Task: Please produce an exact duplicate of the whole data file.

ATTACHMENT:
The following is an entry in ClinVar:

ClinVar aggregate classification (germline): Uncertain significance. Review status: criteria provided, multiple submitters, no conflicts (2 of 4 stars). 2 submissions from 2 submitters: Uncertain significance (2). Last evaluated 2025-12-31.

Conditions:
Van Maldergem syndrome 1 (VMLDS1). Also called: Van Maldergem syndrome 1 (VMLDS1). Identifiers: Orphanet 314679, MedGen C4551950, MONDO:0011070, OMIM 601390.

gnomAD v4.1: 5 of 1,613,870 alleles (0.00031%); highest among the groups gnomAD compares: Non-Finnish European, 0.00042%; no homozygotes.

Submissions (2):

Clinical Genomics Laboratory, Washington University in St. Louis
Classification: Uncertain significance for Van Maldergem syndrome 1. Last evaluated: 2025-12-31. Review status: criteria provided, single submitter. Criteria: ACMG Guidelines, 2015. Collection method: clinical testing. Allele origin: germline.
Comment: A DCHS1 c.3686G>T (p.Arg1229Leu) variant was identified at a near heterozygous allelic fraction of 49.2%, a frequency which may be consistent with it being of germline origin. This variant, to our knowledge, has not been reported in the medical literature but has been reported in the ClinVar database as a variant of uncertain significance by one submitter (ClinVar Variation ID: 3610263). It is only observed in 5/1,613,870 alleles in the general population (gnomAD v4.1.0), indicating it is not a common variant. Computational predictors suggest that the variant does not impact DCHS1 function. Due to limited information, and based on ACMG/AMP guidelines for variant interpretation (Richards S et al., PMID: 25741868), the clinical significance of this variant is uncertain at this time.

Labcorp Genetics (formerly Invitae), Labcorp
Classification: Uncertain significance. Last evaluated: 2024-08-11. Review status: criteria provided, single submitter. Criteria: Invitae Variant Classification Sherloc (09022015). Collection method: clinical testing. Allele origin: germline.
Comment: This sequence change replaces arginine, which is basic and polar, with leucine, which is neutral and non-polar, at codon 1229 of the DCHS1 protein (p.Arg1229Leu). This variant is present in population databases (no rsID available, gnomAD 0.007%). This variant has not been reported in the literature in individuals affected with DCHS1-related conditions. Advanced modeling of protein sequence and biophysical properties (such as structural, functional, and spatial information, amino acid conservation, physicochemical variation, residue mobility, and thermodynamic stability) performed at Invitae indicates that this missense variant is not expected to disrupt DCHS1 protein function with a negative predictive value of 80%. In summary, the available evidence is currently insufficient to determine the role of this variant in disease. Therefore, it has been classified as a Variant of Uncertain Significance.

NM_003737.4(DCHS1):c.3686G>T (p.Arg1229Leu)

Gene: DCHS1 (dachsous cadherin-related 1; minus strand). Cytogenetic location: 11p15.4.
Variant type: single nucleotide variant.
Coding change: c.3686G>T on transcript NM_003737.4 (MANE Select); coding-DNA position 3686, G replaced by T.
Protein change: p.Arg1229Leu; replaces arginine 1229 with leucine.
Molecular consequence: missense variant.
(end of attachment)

The following is an entry in ClinVar:

ClinVar aggregate classification (germline): Uncertain significance. Review status: criteria provided, multiple submitters, no conflicts (2 of 4 stars). 2 submissions from 2 submitters: Uncertain significance (2). Last evaluated 2025-12-31.

Conditions:
Van Maldergem syndrome 1 (VMLDS1). Also called: Van Maldergem syndrome 1 (VMLDS1). Identifiers: Orphanet 314679, MedGen C4551950, MONDO:0011070, OMIM 601390.

gnomAD v4.1: 5 of 1,613,870 alleles (0.00031%); highest among the groups gnomAD compares: Non-Finnish European, 0.00042%; no homozygotes.

Submissions (2):

Clinical Genomics Laboratory, Washington University in St. Louis
Classification: Uncertain significance for Van Maldergem syndrome 1. Last evaluated: 2025-12-31. Review status: criteria provided, single submitter. Criteria: ACMG Guidelines, 2015. Collection method: clinical testing. Allele origin: germline.
Comment: A DCHS1 c.3686G>T (p.Arg1229Leu) variant was identified at a near heterozygous allelic fraction of 49.2%, a frequency which may be consistent with it being of germline origin. This variant, to our knowledge, has not been reported in the medical literature but has been reported in the ClinVar database as a variant of uncertain significance by one submitter (ClinVar Variation ID: 3610263). It is only observed in 5/1,613,870 alleles in the general population (gnomAD v4.1.0), indicating it is not a common variant. Computational predictors suggest that the variant does not impact DCHS1 function. Due to limited information, and based on ACMG/AMP guidelines for variant interpretation (Richards S et al., PMID: 25741868), the clinical significance of this variant is uncertain at this time.

Labcorp Genetics (formerly Invitae), Labcorp
Classification: Uncertain significance. Last evaluated: 2024-08-11. Review status: criteria provided, single submitter. Criteria: Invitae Variant Classification Sherloc (09022015). Collection method: clinical testing. Allele origin: germline.
Comment: This sequence change replaces arginine, which is basic and polar, with leucine, which is neutral and non-polar, at codon 1229 of the DCHS1 protein (p.Arg1229Leu). This variant is present in population databases (no rsID available, gnomAD 0.007%). This variant has not been reported in the literature in individuals affected with DCHS1-related conditions. Advanced modeling of protein sequence and biophysical properties (such as structural, functional, and spatial information, amino acid conservation, physicochemical variation, residue mobility, and thermodynamic stability) performed at Invitae indicates that this missense variant is not expected to disrupt DCHS1 protein function with a negative predictive value of 80%. In summary, the available evidence is currently insufficient to determine the role of this variant in disease. Therefore, it has been classified as a Variant of Uncertain Significance.

NM_003737.4(DCHS1):c.3686G>T (p.Arg1229Leu)

Gene: DCHS1 (dachsous cadherin-related 1; minus strand). Cytogenetic location: 11p15.4.
Variant type: single nucleotide variant.
Coding change: c.3686G>T on transcript NM_003737.4 (MANE Select); coding-DNA position 3686, G replaced by T.
Protein change: p.Arg1229Leu; replaces arginine 1229 with leucine.
Molecular consequence: missense variant.